This week I have been thinking about models, and not the glamorous type, in fact rather the opposite. The types which seem to mainly predict catastrophe and environmental collapse.
I’ve been focusing a lot on The Limits of Growth, the 1980s book, discussing a dynamic systems model of the world. It uses an essentially simple premise – that of feedback loops, for example in population. Population, in simple terms is a product of the interaction of two feedback loops, one positive (birth rate) the other negative (death rate). In the world as a whole, the birth rate is greater than the death rate so the population grows. The added complication is that in the following year that birth rate is then applied to a new (increased) population. So instead of growing at a steady rate, the population is continually increasing by a multiple, and therefore growing exponentially.
Obviously in an attempt to model the world, there are lots of other feedback loops involved, eg per capita income, pollution etc. More complicated still, these feedback loops feed into each other, for example a decrease in food supplies in turn feeding into a higher death rate. Complex though this may be you can see how it may be feasible to build such a systems model, run them through a computer, and see what happens… the results – pretty much universally bad news on most runs of the model. With resources diminishing, population and pollution increasing until reaching a critical point where normally either food supplies or pollution inflict a massive population crash. More powerfully still they show how changing basic assumptions, for example assuming we have twice as much natural resources as we thought, or from the 80s onwards begin to recycle everything, really doesn’t change the picture too much – the critical and fairly intuitive balance is that between exponential growth of population set against limited resources.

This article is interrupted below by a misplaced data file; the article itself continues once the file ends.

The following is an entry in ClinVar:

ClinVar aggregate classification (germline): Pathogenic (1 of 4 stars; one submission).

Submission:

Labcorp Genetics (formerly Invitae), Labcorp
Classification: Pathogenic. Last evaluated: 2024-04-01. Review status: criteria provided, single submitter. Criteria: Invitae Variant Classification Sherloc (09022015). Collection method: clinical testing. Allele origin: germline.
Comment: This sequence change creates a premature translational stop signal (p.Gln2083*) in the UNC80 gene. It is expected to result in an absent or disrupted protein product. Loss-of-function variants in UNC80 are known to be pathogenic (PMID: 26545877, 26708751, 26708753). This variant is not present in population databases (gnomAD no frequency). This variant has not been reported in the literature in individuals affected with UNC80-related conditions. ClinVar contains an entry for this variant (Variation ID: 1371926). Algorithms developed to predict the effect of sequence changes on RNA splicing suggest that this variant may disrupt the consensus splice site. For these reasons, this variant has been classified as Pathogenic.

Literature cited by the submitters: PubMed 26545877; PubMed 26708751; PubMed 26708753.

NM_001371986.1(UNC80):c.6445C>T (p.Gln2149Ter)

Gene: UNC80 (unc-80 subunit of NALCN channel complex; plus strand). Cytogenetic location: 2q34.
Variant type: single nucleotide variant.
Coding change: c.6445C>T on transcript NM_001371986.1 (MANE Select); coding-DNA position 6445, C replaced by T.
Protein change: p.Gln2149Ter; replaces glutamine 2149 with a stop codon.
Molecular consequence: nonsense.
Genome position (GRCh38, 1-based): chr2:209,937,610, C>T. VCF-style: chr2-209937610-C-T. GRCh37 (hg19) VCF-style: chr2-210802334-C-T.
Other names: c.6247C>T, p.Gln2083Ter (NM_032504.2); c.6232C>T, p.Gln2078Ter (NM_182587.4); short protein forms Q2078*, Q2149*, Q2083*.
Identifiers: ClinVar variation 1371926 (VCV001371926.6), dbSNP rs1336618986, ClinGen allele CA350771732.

This is an old model, fairly basic in its assumptions, and that is enough for many people to dismiss the findings. But later in the week I heard a fascinating presentation from DECC during which I was introduced to my new favourite internet toy. DECC have developed a great online model where you can play with making different changes and see the effect it has towards meeting UK carbon emission targets. For example picking energy mix, moving to solar, or wind, insulating houses, increasing recycling etc. It is fascinating to play with the dials and see the effect it has but one of the clear messages was we need major changes to meet the UK’s target of an 80% reduction in carbon emissions by 2050. The list of different measures each has a level where you can chose, for example between 1 (do nothing) to 4 (do everything you feasibly can). It is probably no surprise that it requires lots of number 4s in lots of areas if we are to reach the 2050 target!
Another model described in another lecture looked at EU emissions targets for things like Nitrogen and Sulphur oxides. Here there was some better news, seeing real progress on many fronts, introduction of new technologies, showing cost benefits, which have convinced both governments and business to make real strides against these targets – many of which have been over achieved. Even here there was a familiar message, there is still a lot to do.
For me these models are powerful, as long as they are taken in the spirit they are meant, as tools, as scenario builders. The assumptions on which they are built can be easily challenged, the unknowns picked up upon and the simplicity of any model in the face of the real world raised. This is a loop we seem to be trapped in with many of the longer term, large scale issues such climate change as we argue about the detail rather than focusing on the simple, big picture the model is demonstrating.
Limits to growth starts with a powerful analogue – if you throw a ball in the air a simple model can tell you that it will go up, gradually slowing until it comes to a stop, it will then begin to fall getting fast and faster until hitting the floor. To know exactly where it will land and how high it will rise would require a more complex model, with extremely accurate inputs and data… but we know the general shape.
All these models seem to point to a general shape which is hard to ignore and also seems to appeal to the common sense approach – we can’t keep growing, and using more and impacting more whilst reliant on finite resources. If we want to stop the ball hitting the floor we need to do something now to try to catch it.